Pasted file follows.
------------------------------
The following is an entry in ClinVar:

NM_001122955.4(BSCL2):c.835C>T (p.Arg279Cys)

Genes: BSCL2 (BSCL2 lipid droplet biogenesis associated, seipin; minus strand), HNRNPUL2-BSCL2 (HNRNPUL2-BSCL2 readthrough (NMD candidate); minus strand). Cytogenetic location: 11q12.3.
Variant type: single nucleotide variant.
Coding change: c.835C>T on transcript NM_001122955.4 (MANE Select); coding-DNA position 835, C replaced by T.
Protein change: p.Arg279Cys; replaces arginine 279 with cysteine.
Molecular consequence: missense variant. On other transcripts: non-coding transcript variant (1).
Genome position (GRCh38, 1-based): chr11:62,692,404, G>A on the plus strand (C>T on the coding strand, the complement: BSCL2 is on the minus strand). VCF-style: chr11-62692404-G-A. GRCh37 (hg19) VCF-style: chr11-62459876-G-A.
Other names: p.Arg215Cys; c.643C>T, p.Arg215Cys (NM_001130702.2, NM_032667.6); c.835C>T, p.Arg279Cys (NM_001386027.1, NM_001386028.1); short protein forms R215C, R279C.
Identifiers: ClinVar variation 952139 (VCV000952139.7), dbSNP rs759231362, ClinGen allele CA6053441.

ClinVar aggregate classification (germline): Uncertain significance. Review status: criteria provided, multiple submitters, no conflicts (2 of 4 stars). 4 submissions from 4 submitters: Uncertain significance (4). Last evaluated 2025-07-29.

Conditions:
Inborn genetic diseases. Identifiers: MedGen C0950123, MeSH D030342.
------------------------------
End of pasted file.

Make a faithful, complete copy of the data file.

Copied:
The following is an entry in ClinVar:

NM_001122955.4(BSCL2):c.835C>T (p.Arg279Cys)

Genes: BSCL2 (BSCL2 lipid droplet biogenesis associated, seipin; minus strand), HNRNPUL2-BSCL2 (HNRNPUL2-BSCL2 readthrough (NMD candidate); minus strand). Cytogenetic location: 11q12.3.
Variant type: single nucleotide variant.
Coding change: c.835C>T on transcript NM_001122955.4 (MANE Select); coding-DNA position 835, C replaced by T.
Protein change: p.Arg279Cys; replaces arginine 279 with cysteine.
Molecular consequence: missense variant. On other transcripts: non-coding transcript variant (1).
Genome position (GRCh38, 1-based): chr11:62,692,404, G>A on the plus strand (C>T on the coding strand, the complement: BSCL2 is on the minus strand). VCF-style: chr11-62692404-G-A. GRCh37 (hg19) VCF-style: chr11-62459876-G-A.
Other names: p.Arg215Cys; c.643C>T, p.Arg215Cys (NM_001130702.2, NM_032667.6); c.835C>T, p.Arg279Cys (NM_001386027.1, NM_001386028.1); short protein forms R215C, R279C.
Identifiers: ClinVar variation 952139 (VCV000952139.7), dbSNP rs759231362, ClinGen allele CA6053441.

ClinVar aggregate classification (germline): Uncertain significance. Review status: criteria provided, multiple submitters, no conflicts (2 of 4 stars). 4 submissions from 4 submitters: Uncertain significance (4). Last evaluated 2025-07-29.

Conditions:
Inborn genetic diseases. Identifiers: MedGen C0950123, MeSH D030342.